Taking turns, the players now each play one or more of the Druid-cards from their hand of cards until all players have used up their hand of cards. Only then a new hand of five Druid-cards is dealt to each player, and a new round of play commences with the players once again spending their Druid-cards. Helpful for movement also are the experience cards. Like the Druid-cards, the experience cards each show the colour of a Druid, and during movement an experience card may be played instead or in addition of a likewise coloured Druid-card. Thus, experience cards give the player a broader choice of movement options, and - unlike the normal Druid-cards - experience cards do not have to be used in a specific round of play since a player may keep them from round to round.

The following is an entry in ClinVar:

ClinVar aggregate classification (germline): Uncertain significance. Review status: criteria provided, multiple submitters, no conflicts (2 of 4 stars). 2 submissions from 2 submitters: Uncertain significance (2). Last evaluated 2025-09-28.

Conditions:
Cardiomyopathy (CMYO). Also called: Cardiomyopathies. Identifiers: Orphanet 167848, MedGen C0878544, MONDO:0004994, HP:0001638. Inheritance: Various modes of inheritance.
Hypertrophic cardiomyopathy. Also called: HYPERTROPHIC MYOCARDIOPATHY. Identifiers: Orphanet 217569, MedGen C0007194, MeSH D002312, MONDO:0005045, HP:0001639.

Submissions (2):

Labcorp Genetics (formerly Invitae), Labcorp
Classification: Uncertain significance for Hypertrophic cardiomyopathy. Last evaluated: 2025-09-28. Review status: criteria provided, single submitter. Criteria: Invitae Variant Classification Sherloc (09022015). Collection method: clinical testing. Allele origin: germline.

The game draws to its end when the first druid has reached the final space on the track, and now all players continue to play their Druid-cards until they are used up or they cannot longer be played since they only show Druids who have already arrived at the final space. When all movement is over, players may use unspent experience cards to exchange some of their shards for other - more needed - shards which might have appeared in the pool, and the game will be won by the player who succeeded in completing most amulets.